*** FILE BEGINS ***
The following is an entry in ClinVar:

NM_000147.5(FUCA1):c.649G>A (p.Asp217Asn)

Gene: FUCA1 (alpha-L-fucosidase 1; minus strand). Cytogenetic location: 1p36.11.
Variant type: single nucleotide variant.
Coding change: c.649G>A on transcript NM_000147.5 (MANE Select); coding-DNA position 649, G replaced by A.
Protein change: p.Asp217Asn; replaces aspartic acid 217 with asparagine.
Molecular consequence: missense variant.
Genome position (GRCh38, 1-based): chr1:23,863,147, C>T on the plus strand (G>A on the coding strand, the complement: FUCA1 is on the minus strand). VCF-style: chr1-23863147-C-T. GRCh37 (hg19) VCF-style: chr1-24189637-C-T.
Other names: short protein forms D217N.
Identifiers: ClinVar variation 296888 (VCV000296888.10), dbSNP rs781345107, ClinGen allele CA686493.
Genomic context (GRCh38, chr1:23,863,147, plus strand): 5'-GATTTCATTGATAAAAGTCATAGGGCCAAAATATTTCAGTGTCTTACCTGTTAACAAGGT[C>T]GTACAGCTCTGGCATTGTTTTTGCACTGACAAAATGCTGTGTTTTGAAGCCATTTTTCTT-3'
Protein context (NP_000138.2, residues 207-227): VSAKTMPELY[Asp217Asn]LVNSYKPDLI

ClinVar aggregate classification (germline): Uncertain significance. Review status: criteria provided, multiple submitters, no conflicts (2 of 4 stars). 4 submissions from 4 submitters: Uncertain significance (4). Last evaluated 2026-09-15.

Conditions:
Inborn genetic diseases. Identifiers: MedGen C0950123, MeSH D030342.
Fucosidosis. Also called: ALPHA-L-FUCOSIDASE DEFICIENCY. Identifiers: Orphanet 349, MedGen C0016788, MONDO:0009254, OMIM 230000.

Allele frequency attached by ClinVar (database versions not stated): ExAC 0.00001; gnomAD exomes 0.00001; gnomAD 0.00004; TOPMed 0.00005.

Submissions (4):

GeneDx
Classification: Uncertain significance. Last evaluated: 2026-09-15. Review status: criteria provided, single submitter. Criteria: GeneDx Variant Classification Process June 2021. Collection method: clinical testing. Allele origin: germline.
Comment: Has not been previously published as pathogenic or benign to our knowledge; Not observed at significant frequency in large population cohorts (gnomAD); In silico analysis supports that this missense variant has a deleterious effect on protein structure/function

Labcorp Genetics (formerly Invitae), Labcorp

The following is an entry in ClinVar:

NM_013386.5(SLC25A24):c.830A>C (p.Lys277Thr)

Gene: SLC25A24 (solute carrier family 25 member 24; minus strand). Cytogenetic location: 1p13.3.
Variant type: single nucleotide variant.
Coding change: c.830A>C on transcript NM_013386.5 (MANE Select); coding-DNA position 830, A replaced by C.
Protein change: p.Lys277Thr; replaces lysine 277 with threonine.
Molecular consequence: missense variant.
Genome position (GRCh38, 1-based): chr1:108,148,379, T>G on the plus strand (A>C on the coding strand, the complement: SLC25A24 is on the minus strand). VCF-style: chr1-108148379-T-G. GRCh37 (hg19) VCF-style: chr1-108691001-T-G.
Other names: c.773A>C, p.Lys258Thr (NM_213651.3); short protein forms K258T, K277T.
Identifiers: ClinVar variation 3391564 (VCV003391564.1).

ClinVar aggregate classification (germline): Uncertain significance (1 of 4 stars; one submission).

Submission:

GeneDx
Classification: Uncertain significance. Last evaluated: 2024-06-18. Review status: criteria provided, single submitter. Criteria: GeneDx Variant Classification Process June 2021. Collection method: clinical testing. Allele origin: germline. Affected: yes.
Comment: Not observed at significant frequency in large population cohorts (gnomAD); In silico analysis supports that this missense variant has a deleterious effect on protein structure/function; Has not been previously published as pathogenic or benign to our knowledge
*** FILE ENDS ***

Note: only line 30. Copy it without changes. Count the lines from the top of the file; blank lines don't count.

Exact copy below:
Genome position (GRCh38, 1-based): chr1:108,148,379, T>G on the plus strand (A>C on the coding strand, the complement: SLC25A24 is on the minus strand). VCF-style: chr1-108148379-T-G. GRCh37 (hg19) VCF-style: chr1-108691001-T-G.